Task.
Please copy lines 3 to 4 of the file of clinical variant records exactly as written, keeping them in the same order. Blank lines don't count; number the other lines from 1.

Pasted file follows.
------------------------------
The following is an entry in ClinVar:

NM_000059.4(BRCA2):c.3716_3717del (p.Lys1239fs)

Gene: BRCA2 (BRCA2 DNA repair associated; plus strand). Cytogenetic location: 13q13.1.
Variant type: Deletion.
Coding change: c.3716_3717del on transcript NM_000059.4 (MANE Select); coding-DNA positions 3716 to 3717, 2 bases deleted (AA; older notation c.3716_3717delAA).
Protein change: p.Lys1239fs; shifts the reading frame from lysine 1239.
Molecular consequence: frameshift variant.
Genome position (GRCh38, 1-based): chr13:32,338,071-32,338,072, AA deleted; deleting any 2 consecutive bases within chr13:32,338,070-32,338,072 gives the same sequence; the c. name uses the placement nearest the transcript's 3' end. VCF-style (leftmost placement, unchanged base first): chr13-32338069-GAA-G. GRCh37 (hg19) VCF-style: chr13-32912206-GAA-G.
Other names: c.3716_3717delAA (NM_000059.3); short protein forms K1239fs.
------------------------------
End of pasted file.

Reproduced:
Gene: BRCA2 (BRCA2 DNA repair associated; plus strand). Cytogenetic location: 13q13.1.
Variant type: Deletion.